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Gastric Adenocarcinoma

Adenocarcinoma- histological (Courtesy of BioMed Image Archive)
Adenocarcinoma- gross (Courtesy of BioMed Image Archive)

Adenocarcinoma is the most common gastric neoplasm in small animals. It is a tumour of the mucosal epithelium. These are generally found in the fundus (particularly along the lesser curvature), and in the pylorus. There are two main internal appearances of gastric adenocarcinoma, both of which show thickened, oedematous, pale and firm tissue:

  1. A diffuse infiltration of gastric mucosa by neoplastic glandular epithelial cells.
    • Causes a diffuse rugal thickening.
  2. A more solitary lesion that is seen as a thick plaque-like lesion
    • Generally has a central erosion/ulceration of the tumour tissue.
    • Distinguishable from a peptic ulcer as the edges of the eroded area are raised and thickened (tumour tissue).

The external appearance of an affected stomach can include thickening of the draining lymphoid vessels due to tumour infiltration ('cording of the lymphatics') and evidence of a scirrhous reaction to the carcinoma. Adenocarcinomas are locally aggressive and spread via the lymphatics to the lymph nodes, lung, liver and adrenal glands.

Intestinal Adenocarcinoma

Intestinal adenocarcinomas are a reasonably common malignant neoplasm of dogs and cats arising from the epithelial lining of the gastrointestinal tract. As yet, no causative organism or chemical agent has been identified for intestinal adenocarcinomas, but experiments have suggested that nitrosamines may have a role. Intestinal adenocarcinomas can be nodular or annular in appearance. By the time of diagnosis, they have often metastasised via the lymphatic and vascular routes, most commonly to the mesenteric lymph nodes. Other sites of metastasis include the liver, kidneys, peritoneal cavity, omentum and lungs. Intestinal adenocarcinomas display aggressive local growth and invasion, and tumours frequently recur after resection.

Perianal Gland Adenocarcinoma

These tumours are far less commonly diagnosed than perianal adenomas. Large breed male dogs are overrepresented, but they do also occur in spayed female dogs.

A hormonal dependence has not been shown.

Clinical features

Tumours are usually single, ulcerated and invasive. They tend to grow rapidly, and to a larger size than the benign version.

30% of adenocarcinomas metastasize to the sublumbar lymph nodes, liver and lungs.


Cytology will reveal large hepatoid cells with a large nucleus, prominent nucleoli and a large cytoplasm. It will not distinguish between adenomas and adenocarcinomas.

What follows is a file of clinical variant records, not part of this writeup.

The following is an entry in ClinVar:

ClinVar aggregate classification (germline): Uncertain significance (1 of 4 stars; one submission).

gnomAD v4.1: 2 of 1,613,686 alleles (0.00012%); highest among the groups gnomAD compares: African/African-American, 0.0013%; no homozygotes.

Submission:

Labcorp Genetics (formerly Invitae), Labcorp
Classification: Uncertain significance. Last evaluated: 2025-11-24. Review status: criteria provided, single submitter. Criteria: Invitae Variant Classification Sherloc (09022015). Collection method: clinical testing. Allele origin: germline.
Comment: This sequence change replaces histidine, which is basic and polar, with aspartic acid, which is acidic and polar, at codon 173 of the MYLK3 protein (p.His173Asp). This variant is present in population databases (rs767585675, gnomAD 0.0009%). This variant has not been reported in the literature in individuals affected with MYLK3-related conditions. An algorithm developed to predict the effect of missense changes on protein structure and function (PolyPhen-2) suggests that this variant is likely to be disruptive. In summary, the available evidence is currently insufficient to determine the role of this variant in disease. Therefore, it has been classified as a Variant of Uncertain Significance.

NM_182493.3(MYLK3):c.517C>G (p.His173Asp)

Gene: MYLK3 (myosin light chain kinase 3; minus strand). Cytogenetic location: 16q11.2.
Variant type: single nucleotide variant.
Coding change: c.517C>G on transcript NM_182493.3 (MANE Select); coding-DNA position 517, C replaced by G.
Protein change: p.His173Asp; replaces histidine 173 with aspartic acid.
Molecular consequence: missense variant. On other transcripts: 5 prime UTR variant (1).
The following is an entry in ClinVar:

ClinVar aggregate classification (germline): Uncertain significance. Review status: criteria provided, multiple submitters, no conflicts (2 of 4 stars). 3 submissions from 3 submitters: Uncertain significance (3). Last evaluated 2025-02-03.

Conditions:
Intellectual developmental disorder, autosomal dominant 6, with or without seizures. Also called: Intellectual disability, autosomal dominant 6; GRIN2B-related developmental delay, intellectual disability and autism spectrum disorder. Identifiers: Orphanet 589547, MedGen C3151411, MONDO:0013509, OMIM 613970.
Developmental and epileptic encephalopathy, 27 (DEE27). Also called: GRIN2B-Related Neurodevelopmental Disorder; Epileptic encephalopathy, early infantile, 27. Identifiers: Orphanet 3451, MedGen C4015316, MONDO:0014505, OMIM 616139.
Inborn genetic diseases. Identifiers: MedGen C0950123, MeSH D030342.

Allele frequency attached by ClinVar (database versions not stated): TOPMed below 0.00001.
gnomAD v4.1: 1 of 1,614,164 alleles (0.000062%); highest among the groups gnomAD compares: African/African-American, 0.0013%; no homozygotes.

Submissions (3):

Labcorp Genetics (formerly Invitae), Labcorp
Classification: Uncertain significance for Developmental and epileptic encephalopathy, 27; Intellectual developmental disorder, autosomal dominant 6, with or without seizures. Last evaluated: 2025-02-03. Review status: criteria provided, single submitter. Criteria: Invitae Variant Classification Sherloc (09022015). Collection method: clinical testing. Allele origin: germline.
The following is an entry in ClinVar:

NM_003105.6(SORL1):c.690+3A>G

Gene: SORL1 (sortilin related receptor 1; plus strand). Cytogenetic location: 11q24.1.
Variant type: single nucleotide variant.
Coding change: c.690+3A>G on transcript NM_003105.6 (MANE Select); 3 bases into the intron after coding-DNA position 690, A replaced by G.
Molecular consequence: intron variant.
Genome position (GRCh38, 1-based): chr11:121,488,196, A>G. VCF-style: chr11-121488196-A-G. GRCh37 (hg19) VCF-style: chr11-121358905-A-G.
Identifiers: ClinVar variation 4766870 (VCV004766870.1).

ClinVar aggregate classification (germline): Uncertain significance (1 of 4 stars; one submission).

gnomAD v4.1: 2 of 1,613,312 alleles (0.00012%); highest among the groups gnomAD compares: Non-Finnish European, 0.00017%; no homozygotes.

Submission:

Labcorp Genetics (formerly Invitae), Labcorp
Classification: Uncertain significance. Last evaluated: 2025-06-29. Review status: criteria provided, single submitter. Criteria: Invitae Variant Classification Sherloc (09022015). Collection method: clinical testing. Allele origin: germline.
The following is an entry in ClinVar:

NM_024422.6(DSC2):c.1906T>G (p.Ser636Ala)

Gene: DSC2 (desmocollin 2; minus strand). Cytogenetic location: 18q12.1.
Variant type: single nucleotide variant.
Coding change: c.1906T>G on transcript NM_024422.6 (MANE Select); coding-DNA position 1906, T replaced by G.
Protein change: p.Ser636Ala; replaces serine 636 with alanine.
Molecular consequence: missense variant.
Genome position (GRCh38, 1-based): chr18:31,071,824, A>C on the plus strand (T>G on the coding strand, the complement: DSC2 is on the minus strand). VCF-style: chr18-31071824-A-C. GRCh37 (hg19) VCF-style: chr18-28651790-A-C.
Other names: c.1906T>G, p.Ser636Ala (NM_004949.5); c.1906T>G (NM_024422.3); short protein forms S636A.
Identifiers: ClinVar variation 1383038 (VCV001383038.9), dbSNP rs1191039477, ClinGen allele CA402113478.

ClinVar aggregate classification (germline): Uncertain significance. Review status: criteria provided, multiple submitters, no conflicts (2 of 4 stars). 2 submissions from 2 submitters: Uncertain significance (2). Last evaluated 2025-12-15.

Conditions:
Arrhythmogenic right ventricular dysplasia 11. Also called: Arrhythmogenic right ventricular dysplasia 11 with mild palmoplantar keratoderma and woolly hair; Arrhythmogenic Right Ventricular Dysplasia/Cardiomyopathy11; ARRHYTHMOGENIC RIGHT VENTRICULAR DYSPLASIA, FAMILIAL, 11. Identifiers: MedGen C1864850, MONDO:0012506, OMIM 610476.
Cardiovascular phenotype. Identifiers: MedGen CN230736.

Further investigation should be carried out if malignancy is suspected, including: thoracic and abdominal radiography, abdominal ultrasound, and cytology or biopsy of enlarged lymph nodes.


Adenocarcinomas do not regress following castration. Small tumours can be treated by wide surgical excision, with or without cryosurgery.

For large masses, surgical debulking followed by radiotherapy may be useful.

Dogs with metastasis have a poor prognosis, but may be treated by surgical excision and intravenous doxorubicin for a slightly prolonged survival time.

Adenocarcinomas of the Glands of the Anal Sac (Apocrine Glands)

Apocrine glands are the true anal glands - not to be confused with the anal sacs or the perianal glands. These tumours are much less common than intestinal adenocarcinoma. They are more common in bitches than dogs and can be bilateral.

The masses may cause local problems and metastasise. They often secrete a parahormone-like substance to cause paraneoplastic syndrome. This can arise even when the primary tumour is very small resulting in bone resorption and hypercalcaemia, which in turn can cause renal failure.

Anal Sac Adenocarcinoma

Anal sac adenocarcinoma is a highly malignant neoplasia that readily metastasizes to the medial iliac lymph nodes. Around 50% may lead to paraneoplastic hypercalcaemia due to parathyroid hormone-related peptide (PTH-rP). The tumours can be between 1 and 10cm in size and 50% of them will metastasize

Nasal Cavity

Adenocarcinoma of the nasal cavity is most common in dogs but also sheep. Glandular acini in layer of cuboidal or columnar epithelium are present with often mucin filled acini.

Uterine Adenocarcinoma in Rabbits


Withrow, S. (2001) Small animal clinical oncology Elsevier Health Sciences

Morrison, W. (2002) Cancer in dogs and cats: medical and surgical management Teton NewMedia

Adenocarcinoma Learning Resources
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